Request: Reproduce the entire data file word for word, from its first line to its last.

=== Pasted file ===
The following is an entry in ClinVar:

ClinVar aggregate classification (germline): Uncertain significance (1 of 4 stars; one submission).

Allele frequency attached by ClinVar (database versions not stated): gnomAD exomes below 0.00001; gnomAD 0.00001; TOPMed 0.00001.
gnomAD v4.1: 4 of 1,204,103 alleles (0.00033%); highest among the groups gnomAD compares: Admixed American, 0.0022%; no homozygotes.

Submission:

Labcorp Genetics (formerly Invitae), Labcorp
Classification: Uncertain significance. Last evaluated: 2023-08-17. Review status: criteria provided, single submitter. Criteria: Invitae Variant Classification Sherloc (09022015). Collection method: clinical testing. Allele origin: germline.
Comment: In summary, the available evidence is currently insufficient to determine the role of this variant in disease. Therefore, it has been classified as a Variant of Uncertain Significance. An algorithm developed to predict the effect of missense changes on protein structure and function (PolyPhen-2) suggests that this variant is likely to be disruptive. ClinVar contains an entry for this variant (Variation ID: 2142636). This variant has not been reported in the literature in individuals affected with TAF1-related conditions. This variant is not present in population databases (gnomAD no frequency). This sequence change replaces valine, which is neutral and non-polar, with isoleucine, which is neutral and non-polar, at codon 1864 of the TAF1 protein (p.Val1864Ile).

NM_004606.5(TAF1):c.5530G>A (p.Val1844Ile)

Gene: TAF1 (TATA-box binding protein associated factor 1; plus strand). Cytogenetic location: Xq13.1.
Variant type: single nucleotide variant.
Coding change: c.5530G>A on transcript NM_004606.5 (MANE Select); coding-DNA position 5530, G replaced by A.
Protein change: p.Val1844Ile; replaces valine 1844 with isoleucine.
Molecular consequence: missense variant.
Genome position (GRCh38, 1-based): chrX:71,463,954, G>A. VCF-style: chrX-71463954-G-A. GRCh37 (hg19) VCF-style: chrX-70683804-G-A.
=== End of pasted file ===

The following is an entry in ClinVar:

ClinVar aggregate classification (germline): Uncertain significance (1 of 4 stars; one submission).

Allele frequency attached by ClinVar (database versions not stated): gnomAD exomes below 0.00001; gnomAD 0.00001; TOPMed 0.00001.
gnomAD v4.1: 4 of 1,204,103 alleles (0.00033%); highest among the groups gnomAD compares: Admixed American, 0.0022%; no homozygotes.

Submission:

Labcorp Genetics (formerly Invitae), Labcorp
Classification: Uncertain significance. Last evaluated: 2023-08-17. Review status: criteria provided, single submitter. Criteria: Invitae Variant Classification Sherloc (09022015). Collection method: clinical testing. Allele origin: germline.
Comment: In summary, the available evidence is currently insufficient to determine the role of this variant in disease. Therefore, it has been classified as a Variant of Uncertain Significance. An algorithm developed to predict the effect of missense changes on protein structure and function (PolyPhen-2) suggests that this variant is likely to be disruptive. ClinVar contains an entry for this variant (Variation ID: 2142636). This variant has not been reported in the literature in individuals affected with TAF1-related conditions. This variant is not present in population databases (gnomAD no frequency). This sequence change replaces valine, which is neutral and non-polar, with isoleucine, which is neutral and non-polar, at codon 1864 of the TAF1 protein (p.Val1864Ile).

NM_004606.5(TAF1):c.5530G>A (p.Val1844Ile)

Gene: TAF1 (TATA-box binding protein associated factor 1; plus strand). Cytogenetic location: Xq13.1.
Variant type: single nucleotide variant.
Coding change: c.5530G>A on transcript NM_004606.5 (MANE Select); coding-DNA position 5530, G replaced by A.
Protein change: p.Val1844Ile; replaces valine 1844 with isoleucine.
Molecular consequence: missense variant.
Genome position (GRCh38, 1-based): chrX:71,463,954, G>A. VCF-style: chrX-71463954-G-A. GRCh37 (hg19) VCF-style: chrX-70683804-G-A.